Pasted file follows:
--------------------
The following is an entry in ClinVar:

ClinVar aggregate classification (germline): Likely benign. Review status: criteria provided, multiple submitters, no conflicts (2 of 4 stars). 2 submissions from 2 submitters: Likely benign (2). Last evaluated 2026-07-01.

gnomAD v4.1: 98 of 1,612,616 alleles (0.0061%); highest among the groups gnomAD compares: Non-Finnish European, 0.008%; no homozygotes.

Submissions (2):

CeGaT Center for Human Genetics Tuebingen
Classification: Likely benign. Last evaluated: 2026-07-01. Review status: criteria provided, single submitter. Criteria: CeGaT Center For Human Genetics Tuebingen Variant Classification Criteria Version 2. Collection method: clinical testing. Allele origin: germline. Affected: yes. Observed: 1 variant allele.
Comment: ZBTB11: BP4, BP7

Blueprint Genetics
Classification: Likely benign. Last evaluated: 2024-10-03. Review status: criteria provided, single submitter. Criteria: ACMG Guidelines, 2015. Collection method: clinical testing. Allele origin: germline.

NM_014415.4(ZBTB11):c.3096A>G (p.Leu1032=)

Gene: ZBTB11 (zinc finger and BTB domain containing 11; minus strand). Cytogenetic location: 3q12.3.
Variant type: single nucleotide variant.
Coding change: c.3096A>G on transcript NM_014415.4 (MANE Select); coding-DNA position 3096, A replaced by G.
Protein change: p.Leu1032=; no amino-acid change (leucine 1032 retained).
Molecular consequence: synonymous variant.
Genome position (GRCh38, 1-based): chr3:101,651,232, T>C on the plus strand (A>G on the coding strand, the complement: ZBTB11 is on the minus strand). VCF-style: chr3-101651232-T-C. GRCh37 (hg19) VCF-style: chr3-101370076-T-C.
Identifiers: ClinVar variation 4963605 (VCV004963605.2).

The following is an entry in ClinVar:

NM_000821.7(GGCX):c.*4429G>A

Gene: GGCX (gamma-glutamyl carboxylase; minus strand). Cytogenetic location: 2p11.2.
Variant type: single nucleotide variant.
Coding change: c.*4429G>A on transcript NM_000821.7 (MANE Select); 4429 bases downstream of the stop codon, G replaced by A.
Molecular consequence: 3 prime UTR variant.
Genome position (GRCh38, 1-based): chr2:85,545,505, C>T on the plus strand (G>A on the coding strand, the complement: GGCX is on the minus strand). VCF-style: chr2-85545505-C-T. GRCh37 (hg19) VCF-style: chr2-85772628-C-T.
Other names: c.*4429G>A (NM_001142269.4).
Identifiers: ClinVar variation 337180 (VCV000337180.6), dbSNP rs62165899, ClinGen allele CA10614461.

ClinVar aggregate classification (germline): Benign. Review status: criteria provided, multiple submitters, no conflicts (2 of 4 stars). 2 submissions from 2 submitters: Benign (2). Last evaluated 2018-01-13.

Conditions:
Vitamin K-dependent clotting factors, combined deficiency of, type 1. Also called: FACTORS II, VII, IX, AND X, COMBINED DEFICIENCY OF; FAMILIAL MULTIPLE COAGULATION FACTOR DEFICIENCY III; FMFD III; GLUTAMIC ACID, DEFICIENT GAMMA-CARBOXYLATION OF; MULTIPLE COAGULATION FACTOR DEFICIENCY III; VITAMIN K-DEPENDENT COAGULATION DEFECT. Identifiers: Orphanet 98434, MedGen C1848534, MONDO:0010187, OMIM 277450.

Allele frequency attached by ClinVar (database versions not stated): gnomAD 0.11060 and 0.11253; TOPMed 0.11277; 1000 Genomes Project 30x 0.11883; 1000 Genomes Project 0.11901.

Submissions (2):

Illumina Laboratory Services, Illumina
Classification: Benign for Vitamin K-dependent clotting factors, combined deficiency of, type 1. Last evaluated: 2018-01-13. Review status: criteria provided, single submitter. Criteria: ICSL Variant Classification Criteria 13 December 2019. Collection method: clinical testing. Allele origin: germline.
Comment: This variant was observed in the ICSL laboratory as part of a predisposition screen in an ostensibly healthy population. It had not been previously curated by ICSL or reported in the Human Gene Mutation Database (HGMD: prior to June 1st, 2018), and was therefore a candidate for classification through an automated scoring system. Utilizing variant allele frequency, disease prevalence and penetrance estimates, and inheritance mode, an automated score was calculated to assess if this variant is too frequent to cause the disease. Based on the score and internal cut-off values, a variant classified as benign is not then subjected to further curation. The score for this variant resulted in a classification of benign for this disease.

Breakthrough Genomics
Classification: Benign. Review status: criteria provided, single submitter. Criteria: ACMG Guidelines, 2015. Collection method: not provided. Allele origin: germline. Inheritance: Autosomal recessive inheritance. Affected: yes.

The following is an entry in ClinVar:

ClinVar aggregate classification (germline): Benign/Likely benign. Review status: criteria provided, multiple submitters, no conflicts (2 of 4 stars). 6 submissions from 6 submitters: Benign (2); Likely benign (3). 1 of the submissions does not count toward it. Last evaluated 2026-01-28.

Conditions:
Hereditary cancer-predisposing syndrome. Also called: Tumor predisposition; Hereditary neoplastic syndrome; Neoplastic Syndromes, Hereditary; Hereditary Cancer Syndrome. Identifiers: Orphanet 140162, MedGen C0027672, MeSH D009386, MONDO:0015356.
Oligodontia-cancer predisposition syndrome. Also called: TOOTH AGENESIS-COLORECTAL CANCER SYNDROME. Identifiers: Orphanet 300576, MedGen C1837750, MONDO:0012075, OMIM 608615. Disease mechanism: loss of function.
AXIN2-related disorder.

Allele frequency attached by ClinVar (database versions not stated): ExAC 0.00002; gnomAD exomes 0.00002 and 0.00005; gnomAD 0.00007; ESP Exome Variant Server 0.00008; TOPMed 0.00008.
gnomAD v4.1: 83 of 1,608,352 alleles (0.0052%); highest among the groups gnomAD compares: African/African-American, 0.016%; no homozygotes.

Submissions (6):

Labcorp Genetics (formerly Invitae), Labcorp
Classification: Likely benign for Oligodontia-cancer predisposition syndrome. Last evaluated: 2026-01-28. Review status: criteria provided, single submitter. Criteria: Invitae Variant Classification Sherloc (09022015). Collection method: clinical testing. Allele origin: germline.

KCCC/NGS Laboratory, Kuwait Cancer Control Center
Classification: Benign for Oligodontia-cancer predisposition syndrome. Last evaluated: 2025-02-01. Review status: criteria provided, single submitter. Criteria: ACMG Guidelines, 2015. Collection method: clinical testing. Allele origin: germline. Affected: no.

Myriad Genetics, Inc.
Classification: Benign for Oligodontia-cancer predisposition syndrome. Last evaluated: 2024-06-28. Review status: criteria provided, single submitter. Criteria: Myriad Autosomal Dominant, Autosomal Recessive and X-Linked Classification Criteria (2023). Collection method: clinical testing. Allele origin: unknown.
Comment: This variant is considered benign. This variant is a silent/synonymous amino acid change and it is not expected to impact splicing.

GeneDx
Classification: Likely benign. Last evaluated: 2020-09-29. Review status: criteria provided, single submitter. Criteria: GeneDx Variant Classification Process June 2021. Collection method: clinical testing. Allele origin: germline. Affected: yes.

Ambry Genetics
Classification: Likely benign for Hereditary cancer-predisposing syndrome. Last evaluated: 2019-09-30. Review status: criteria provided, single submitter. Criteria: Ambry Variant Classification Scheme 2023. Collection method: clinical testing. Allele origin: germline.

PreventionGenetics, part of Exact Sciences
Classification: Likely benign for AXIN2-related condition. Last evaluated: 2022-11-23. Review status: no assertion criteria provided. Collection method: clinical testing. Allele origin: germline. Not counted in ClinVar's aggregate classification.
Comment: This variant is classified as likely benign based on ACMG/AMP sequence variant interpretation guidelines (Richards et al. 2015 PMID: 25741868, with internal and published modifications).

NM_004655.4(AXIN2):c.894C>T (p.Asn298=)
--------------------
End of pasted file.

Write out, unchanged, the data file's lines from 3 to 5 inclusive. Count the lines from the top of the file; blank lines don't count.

gnomAD v4.1: 98 of 1,612,616 alleles (0.0061%); highest among the groups gnomAD compares: Non-Finnish European, 0.008%; no homozygotes.

Submissions (2):

CeGaT Center for Human Genetics Tuebingen